SANTA FE, N.M. (KRQE) – State records show Grant County District Attorney Francesca Estevez makes a lot of money, but that didn’t stop a New Mexico judge from recently appointing Estevez a public defender in her ongoing criminal case.
According to recent court filings, Las Cruces Judge Douglas Driggers has ordered the New Mexico Public Defender’s Office to represent Estevez in her ongoing criminal case that is currently sitting within the New Mexico Court of Appeals. However, Estevez tells KRQE News 13 that she never asked for the appointment.
Estevez has been wrapped up in a three-year legal battle over a high-profile driving incident in southwest New Mexico. In June 2016, a witness captured video of Estevez’s state-owned vehicle swerving in and out of its driving lane on a highway outside of Silver City.
In 2017, the New Mexico Attorney General’s Office brought criminal charges against Estevez, accusing the sitting DA of reckless driving, disorderly conduct, and several ethics charges.
In 2018, Estevez took a plea deal. She pleaded guilty to reckless driving and disorderly conduct, but that wasn’t the end of it.
Prosecutors with New Mexico Attorney General’s Office appealed an earlier decision in the case by Judge Douglas Driggers. Driggers dismissed three charges of “ethical principles of public service,” ruling that the charges were unconstitutional.
A panel of judges on the Court of Appeals has yet to decide on the appeal and the case remains open. If the appeal is granted, Estevez could face future court proceedings for the previously dropped ethics charges.
In the past, Estevez was represented by private attorney Jim Foy. However, Foy resigned from his law practice in early 2019 after being appointed to serve as a judge in the 6th Judicial District Court, representing Grant, Hidalgo and Luna counties.
Shortly after Foy’s resignation from his law practice, paperwork was filed in Estevez’s case requesting the appointment of a public defender.
In late April 2019, a private attorney, Keren Fenderson filed a “motion for appointment of appellate counsel and free process” on behalf of Estevez.
In early May 2019, Judge Douglas Driggers approved the motion, appointing the Law Offices of the Public Defender to represent Estevez, declaring Estevez is “indigent.”
Chief Public Defender Bennett Baur learned of the appointment in June.
“It raised a concern and one of my first thoughts was that it might be a mistake,” said Baur. “It would be so unusual for somebody in that position and somebody making that amount of money to be considered indigent.”
According to online records on the state’s Sunshine Portal website, Estevez makes nearly $121,000 a year in salary from the state.
Baur says neither the court nor Estevez ever contacted the Law Offices of Public Defender about the filing.
Typically, in cases originating from the 6th Judicial District Court, a judge is asked to make a determination on if a client can receive help from a public defender. That’s because there is no main office for the Law Offices of Public Defender in Grant, Hidalgo or Luna counties.
“The procedure here is unusual because there was a finding of indigency without apparently any facts being presented,” said Baur.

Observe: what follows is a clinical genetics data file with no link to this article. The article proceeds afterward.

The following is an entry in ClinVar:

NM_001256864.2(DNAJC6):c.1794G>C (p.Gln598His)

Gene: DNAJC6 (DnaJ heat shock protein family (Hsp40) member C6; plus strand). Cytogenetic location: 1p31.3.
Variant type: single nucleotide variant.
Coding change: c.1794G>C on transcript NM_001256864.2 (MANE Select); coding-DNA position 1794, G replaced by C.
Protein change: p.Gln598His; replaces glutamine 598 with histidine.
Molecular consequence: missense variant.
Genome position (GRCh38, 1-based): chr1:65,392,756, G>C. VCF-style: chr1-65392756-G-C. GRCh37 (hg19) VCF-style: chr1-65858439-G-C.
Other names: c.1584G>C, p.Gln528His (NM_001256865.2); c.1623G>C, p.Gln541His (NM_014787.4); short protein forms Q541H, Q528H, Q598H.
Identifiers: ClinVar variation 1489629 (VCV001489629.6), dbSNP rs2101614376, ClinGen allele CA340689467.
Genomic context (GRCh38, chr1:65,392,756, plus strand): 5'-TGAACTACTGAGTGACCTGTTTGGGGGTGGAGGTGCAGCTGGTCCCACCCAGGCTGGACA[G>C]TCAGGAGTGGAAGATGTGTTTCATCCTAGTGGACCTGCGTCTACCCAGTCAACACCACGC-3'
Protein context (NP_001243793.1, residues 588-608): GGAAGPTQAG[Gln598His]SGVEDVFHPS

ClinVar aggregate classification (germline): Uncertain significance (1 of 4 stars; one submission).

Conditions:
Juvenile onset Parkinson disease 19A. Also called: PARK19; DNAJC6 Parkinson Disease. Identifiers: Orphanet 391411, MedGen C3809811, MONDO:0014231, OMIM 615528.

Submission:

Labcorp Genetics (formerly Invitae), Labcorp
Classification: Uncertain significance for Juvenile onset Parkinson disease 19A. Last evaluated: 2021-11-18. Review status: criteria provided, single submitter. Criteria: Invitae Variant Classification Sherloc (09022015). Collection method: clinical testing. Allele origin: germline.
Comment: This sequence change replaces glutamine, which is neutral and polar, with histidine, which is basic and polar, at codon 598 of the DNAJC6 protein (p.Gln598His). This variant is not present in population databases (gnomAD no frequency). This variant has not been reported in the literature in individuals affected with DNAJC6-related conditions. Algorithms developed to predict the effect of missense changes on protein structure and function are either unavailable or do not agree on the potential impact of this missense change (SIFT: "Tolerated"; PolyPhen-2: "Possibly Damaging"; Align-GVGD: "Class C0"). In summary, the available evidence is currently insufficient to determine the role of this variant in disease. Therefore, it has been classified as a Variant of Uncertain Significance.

KRQE News 13 contacted Francesca Estevez via email Tuesday to ask about the situation. Estevez provided a statement, saying she never requested help from the Law Offices of Public Defender.
“I never requested appointment of public defender appellate counsel, was not informed of the appointment of appellate counsel. I have never spoken to or know Keren Fenderson, esq.”–Francesca Estevez, 6th Judicial District Attorney, defendant.
KRQE News 13 also contacted the attorney who filed the motion for a public defender, Keren Fenderson.
In a statement sent to KRQE News 13, Fenderson wrote that she was “commissioned” by the Law Office of the Public Defender after Foy resigned to ensure that Estevez had no gap in legal representation while her case was on appeal.
“I was commissioned by the Law Offices of the Public Defender for the sole purpose of appointing their office to represent Ms. Estevez. My understanding of the situation was that Ms. Estevez was previously represented by a Mr. Foy who could or would no longer represent Ms. Estevez. In the meantime, there was an appeal filed and there was going to be a gap in representation. The Law Offices of the Public Defender strives to make sure everyone is represented, and thus wanted to make sure there was no gap in representation should Ms. Estevez request and qualify for public representation. A gap in representation could have had consequential repercussions should she’d been in need of representation. Because I only represented Ms. Estevez for that limited purpose, I have no idea whether she in fact applied and/or qualified for public representation.”–Keren Fenderson, attorney, filed initial motion on behalf of F. Estevez.
It’s still unclear exactly who told Fenderson that Estevez needs representation from the Law Offices of the Public Defender.
KRQE News 13 contacted Judge Douglas Driggers about the situation, however, a staff member for Driggers said he is unable to comment on the open case.
Estevez would still have to apply if she wanted help from the Law Offices of the Public Defender. According to Bennett, Estevez’s income would be screened as part of the process.
So far, the Law Office of the Public Defender says it hasn’t worked on Estevez’s case at all.
Estevez is also listed as representing herself in her Court of Appeals case.